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can it fit into a paragraph?

2 min read

You know when someone asks you what your novel is about, and you start sweating and doubting yourself, thinking you’re not a real writer because you can’t even describe your freaking book?

It’s like those first scenes in Limitless where Bradley Cooper is at a bar trying to explain his book to some guys, and he can’t even finish a sentence. He ends up drinking a beer to stop talking.

It makes you wish to find a magic pill, doesn’t it? It could make your brain limitless. Suddenly, you’d be able to describe your novel in the smartest way ever.

Well, here’s your pill: write a premise with a hook, and make it fit into a paragraph or a few seconds of an elevator ride.

■ PREMISE is the basis of your story. Like, “someone wants something, but this is happening.” Character, goal, and situation.

■ HOOK is a thing designed to catch people’s attention.

■ ELEVATOR PITCH is a short and persuasive sales pitch. And yes, you’re gonna sell your book with this.

■ TO SELL means persuade someone of the merits of something. Including yourself (if you need it).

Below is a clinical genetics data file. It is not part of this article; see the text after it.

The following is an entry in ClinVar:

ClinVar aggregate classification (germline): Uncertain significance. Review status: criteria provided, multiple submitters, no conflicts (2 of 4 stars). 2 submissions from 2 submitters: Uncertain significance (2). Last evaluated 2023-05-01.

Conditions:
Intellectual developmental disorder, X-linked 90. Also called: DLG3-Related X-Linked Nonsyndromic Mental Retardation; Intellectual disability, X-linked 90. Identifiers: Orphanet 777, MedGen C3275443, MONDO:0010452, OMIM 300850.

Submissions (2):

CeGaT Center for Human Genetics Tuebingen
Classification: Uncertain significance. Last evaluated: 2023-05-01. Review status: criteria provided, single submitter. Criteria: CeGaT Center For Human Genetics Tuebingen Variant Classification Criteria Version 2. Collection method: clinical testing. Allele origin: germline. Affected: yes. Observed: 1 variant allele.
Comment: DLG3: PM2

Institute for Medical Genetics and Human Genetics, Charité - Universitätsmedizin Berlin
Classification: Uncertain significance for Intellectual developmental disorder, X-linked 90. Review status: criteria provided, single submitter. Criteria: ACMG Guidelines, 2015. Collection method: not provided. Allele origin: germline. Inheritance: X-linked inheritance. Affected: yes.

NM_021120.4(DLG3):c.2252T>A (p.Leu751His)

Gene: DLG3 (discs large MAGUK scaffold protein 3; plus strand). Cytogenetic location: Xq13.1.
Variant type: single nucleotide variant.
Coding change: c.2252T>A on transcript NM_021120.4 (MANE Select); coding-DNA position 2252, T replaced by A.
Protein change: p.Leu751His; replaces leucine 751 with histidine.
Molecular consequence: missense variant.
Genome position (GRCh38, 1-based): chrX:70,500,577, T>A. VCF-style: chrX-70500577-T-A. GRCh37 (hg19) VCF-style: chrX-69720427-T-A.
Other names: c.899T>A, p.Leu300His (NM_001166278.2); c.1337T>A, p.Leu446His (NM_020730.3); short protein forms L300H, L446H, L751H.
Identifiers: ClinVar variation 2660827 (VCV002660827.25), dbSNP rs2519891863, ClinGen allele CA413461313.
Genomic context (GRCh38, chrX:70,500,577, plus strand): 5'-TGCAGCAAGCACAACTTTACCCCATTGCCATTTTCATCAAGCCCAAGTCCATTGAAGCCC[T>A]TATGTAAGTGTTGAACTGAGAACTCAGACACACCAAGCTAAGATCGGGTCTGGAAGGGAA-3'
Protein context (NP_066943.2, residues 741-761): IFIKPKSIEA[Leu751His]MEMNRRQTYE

Here’s what my novel’s elevator pitch looks like so far: “PROJECT FIRST is about a man who wants to tell you how he started an epidemic and brought the apocalypse to the world, and nobody knows about it because nobody can see it. As you hear his story, something seems out of place, and you might start questioning your own reality.”

It’s still a work in progress, but I think I can use it already. It has a premise and a hook. It needs honing, but I like it.

PROJECT FIRST is just a temporary title. I had this idea in 2014, and thanks to Corona and seven years of trying to put it all together, I almost gave up. My epidemic story idea was no longer fiction, and I thought it would be just another book about a deadly virus. BUT writing THAT pitch reminded me “of the merits” of my book, which has nothing to do with a virus after all. So I keep going.

That’s it. Long story short, write an elevator pitch. One paragraph.

Best,

João

■ PS: Can you describe your book in a paragraph? And if you’re not a writer, can you describe the book you’re reading just in one paragraph?

☕️ first seen on @beardbetweenthelines ↓

One Comment

  • WithloveMasi

    Thank you for those useful tips! Sometimes I find myself sweating like you said above, when somebody asks me about my books. I sit down to write a pitch and suddenly I forget what my book is about. It is incredible that I have to brainstorm more ideas for a pitch than for the finished work.

    PS. I would definitely read your book, you hooked me 🤭

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